After a break with drinks and snacks, the second half of the evening focused on zoo-housed chimpanzees. Manon de Visser told the audience about the Jane Goodall Institute Global and how this organization is working not only for the welfare and conservation of wild chimpanzees, but also captive chimpanzees. Afterwards, the movie “A Week To Change” (2017) by Hilda Tresz was shown. Also Hilda was able to join us over Skype for an interesting, passionate discussion.
In the end, the evening was truly unique and inspiring. Especially the chance to meet the filmmakers made many people interested and enthusiastic. Not only students joined, but also professors, animal caretakers from Dutch zoos, and people working for various NGO’s. It would be great if we, as Future For Nature Academy, will have a chance to re-do this activity at another location in the country so we can inspire and educate even more people about the conservation needs of these amazing animals.
Daniel Craven is the Volunteer Manager of the Wildlife Conservation Trust and he is based in Jersey Zoo. He is also filmmaker of “Durrell’s Underhogs”.
Hilda is a behavioral enrichment and international animal welfare coordinator at Phoenix Zoo. She is also filmmaker of “A Week To Change”
By Manon de Visser
On Tuesday September 12th (2017) the Future For Nature Academy & study association LaarX presented the documentary ‘War on Minerals’ and Q&A with documentary maker Jacco Groen. In 2012, 147 nature conservationist from all over the world were murdered. One of them was a Dutchman: Willem Geertman. The documentary ‘War on Minerals’ tells his story. In the movie, Jacco Groen investigates how the murder exactly could have taken place. Furthermore he dives into the world of conflicting interests, which causes conservationist like Willem to fear for their lives. After the movie, documentary maker Jacco Groen answered questions about the documentary, and the battle the nature conservationists are facing fighting for the dangers that are threatening Earth’s biodiversity on a daily basis and fighting for their own lives. As true heroes, these individuals make a real difference! It was an intense but unforgettable and inspiring documentary, where over 70 people attended.
The documentary is an initiative of Bescherm de natuurbeschermer. The project ‘Bescherm de Natuurbeschermer’ improves the safety of threatened nature conservationist in countries all over the world. More information about them and their petition can be found on www.beschermdenatuurbeschermer.nl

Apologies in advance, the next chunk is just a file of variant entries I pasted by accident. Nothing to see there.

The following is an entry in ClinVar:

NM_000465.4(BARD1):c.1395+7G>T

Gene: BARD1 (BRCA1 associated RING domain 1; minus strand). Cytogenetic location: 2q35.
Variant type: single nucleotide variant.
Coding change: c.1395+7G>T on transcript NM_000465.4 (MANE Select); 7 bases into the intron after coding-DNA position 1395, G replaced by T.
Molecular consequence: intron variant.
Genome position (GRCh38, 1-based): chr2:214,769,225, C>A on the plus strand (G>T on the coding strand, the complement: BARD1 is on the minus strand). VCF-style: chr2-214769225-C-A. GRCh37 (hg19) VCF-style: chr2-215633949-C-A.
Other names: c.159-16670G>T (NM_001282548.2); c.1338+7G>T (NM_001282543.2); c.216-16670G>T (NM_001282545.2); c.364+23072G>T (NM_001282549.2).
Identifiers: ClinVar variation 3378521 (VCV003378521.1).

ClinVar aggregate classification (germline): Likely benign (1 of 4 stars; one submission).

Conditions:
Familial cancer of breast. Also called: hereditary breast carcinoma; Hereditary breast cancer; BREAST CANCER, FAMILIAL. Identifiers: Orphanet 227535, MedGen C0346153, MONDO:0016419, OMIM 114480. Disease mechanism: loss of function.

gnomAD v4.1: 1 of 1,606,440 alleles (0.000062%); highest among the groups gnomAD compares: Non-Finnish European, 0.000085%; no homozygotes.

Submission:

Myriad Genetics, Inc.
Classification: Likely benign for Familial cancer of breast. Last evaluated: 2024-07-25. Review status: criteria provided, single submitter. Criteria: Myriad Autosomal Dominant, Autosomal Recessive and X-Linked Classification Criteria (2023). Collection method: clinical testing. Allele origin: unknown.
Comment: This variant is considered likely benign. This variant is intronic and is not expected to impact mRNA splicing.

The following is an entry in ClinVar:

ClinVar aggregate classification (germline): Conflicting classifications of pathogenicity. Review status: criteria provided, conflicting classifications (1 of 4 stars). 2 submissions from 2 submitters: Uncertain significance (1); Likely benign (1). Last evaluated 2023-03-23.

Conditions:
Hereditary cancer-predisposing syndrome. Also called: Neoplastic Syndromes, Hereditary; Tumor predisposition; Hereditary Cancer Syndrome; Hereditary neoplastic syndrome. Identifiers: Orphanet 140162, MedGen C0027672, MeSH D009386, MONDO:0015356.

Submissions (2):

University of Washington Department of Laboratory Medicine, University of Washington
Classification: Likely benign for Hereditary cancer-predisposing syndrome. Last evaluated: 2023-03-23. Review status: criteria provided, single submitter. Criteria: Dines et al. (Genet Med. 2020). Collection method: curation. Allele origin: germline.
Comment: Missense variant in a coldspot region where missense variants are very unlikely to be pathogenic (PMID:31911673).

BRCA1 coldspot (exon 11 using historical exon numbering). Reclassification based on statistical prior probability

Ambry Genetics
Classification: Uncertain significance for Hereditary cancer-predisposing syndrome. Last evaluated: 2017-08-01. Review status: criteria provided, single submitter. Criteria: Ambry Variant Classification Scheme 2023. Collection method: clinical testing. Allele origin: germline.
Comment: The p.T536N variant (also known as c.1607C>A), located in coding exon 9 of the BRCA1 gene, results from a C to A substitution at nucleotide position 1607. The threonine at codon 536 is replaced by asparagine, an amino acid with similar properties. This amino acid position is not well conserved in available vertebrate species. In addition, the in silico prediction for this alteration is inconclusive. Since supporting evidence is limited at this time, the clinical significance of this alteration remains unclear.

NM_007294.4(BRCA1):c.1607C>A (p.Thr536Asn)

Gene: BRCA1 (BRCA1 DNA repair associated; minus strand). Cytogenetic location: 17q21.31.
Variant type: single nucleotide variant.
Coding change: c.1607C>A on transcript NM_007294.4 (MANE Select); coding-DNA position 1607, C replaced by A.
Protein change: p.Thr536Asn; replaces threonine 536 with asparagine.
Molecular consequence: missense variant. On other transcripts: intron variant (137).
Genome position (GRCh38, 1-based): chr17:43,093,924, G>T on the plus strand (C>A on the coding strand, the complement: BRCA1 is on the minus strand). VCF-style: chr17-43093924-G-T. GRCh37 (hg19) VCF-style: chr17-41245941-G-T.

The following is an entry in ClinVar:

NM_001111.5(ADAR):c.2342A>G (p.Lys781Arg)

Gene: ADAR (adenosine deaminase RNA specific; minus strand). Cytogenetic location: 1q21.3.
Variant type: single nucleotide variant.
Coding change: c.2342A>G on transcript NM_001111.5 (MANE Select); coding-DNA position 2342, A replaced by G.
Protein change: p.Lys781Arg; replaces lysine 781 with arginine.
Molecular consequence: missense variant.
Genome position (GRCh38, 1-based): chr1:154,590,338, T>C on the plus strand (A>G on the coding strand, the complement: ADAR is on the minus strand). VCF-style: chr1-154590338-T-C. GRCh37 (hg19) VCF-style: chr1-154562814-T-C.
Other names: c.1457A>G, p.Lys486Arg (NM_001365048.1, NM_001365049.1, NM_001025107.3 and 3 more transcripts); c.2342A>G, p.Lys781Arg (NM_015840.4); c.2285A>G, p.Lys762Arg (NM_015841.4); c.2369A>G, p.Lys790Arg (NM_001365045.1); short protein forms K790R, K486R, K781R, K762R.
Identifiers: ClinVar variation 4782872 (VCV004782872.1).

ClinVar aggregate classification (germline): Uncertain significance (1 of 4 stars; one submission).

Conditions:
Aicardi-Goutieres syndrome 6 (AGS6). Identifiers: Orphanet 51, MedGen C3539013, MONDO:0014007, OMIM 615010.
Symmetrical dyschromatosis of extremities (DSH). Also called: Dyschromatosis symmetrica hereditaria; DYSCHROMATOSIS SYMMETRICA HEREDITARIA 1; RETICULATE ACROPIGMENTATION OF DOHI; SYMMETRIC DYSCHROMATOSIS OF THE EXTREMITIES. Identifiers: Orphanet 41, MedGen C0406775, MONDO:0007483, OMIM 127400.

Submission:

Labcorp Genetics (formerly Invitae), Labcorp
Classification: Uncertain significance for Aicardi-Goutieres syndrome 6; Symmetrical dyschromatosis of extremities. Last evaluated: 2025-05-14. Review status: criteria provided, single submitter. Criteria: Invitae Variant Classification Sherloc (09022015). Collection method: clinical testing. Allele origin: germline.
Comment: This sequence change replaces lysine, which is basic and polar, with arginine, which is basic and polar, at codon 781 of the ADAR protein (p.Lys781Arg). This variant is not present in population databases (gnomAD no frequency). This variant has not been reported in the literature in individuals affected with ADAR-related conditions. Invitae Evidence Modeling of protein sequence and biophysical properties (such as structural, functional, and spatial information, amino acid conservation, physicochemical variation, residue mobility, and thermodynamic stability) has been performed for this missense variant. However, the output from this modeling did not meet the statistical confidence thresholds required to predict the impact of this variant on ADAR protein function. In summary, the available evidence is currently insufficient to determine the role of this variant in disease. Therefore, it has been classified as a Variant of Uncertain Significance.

The official trailer:
By Roos Ahlers
Would it be possible to create a viable currency based on ecosystem function that would remove the current incentive to degrade natural systems and replace it with an incentive to conserve all remaining functional systems and regenerate all degraded landscapes? This was the main topic of the workshop given by John D. Liu.
The workshop was attended by 20 people with different backgrounds ranging from students studying Forest and Nature Conservation, to employees of the World Soil Museum to an entrepreneur. A very diverse audience! The workshop was in the form of a discussion where the attendees discussed how we seem to value things we make, higher than natural ecosystem functions. Resulting in biodiversity loss, deforestation, desertification and other visible effects on nature. To combat these problems the possibility of creating a viable currency based on ecosystem function was evaluated. How can nature be turned into something that will be perceived as valuable and investable?
During the lecture that followed, attended by over a 100 people, John D. Liu shared his background and his journey to how he has come to his role as large-scale ecosystem restoration advisor today. He shared his global observations of desertification and how he learned more about the rehabilitation of landscapes. He rounded off with a positive note, highlighting the establishment of Ecosystem Restauration Camps.
John D. Liu is Chinese American film-maker and ecologist who for many years has been observing, documenting and communicating about large-scale ecosystem restoration. Some of you may know him from the documentary ‘Green Gold’ shown on the VPRO programme Tegenlicht. His documentaries and speeches contribute significantly to the global awareness among world leaders. For 3 years Liu was a senior research fellow at the International Union for Conservation of Nature (IUCN).
Currently John D. Liu is the Ecosystem ambassador for the Commonland Foundation. In 2015 he was also named Visiting Fellow at the Netherlands Institute of Ecology (NIOO). John’s published papers and films are collected at the following URL: https://knaw.academia.edu/JohnDLiu.
By Onnika van Oosterbosch
If protecting one of the most precious ecosystems in the world is your daily work, you probably have a lot of interesting things to tell. Indeed, during her interactive lecture in Amsterdam, Farwiza Farhan showed us how complex her work is, but even more how important it is to conserve the last place on earth where rhinos, tigers, bears, orangutans and elephants roam together.